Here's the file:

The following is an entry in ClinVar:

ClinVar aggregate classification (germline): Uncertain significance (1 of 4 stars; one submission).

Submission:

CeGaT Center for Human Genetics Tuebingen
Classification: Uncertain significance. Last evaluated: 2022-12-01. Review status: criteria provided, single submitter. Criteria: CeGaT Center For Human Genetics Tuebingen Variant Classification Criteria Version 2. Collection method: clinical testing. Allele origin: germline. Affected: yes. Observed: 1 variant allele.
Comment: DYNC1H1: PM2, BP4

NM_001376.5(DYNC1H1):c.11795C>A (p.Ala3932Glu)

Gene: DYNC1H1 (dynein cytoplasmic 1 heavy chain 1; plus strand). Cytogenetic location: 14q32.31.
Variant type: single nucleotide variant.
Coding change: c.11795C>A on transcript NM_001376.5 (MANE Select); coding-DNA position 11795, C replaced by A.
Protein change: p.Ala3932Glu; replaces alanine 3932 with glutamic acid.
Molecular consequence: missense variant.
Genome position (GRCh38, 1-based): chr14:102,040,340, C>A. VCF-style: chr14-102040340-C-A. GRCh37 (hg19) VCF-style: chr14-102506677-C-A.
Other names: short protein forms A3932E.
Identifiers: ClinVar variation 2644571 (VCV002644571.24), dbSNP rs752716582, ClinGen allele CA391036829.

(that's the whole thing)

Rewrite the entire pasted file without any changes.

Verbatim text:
The following is an entry in ClinVar:

ClinVar aggregate classification (germline): Uncertain significance (1 of 4 stars; one submission).

Submission:

CeGaT Center for Human Genetics Tuebingen
Classification: Uncertain significance. Last evaluated: 2022-12-01. Review status: criteria provided, single submitter. Criteria: CeGaT Center For Human Genetics Tuebingen Variant Classification Criteria Version 2. Collection method: clinical testing. Allele origin: germline. Affected: yes. Observed: 1 variant allele.
Comment: DYNC1H1: PM2, BP4

NM_001376.5(DYNC1H1):c.11795C>A (p.Ala3932Glu)

Gene: DYNC1H1 (dynein cytoplasmic 1 heavy chain 1; plus strand). Cytogenetic location: 14q32.31.
Variant type: single nucleotide variant.
Coding change: c.11795C>A on transcript NM_001376.5 (MANE Select); coding-DNA position 11795, C replaced by A.
Protein change: p.Ala3932Glu; replaces alanine 3932 with glutamic acid.
Molecular consequence: missense variant.
Genome position (GRCh38, 1-based): chr14:102,040,340, C>A. VCF-style: chr14-102040340-C-A. GRCh37 (hg19) VCF-style: chr14-102506677-C-A.
Other names: short protein forms A3932E.
Identifiers: ClinVar variation 2644571 (VCV002644571.24), dbSNP rs752716582, ClinGen allele CA391036829.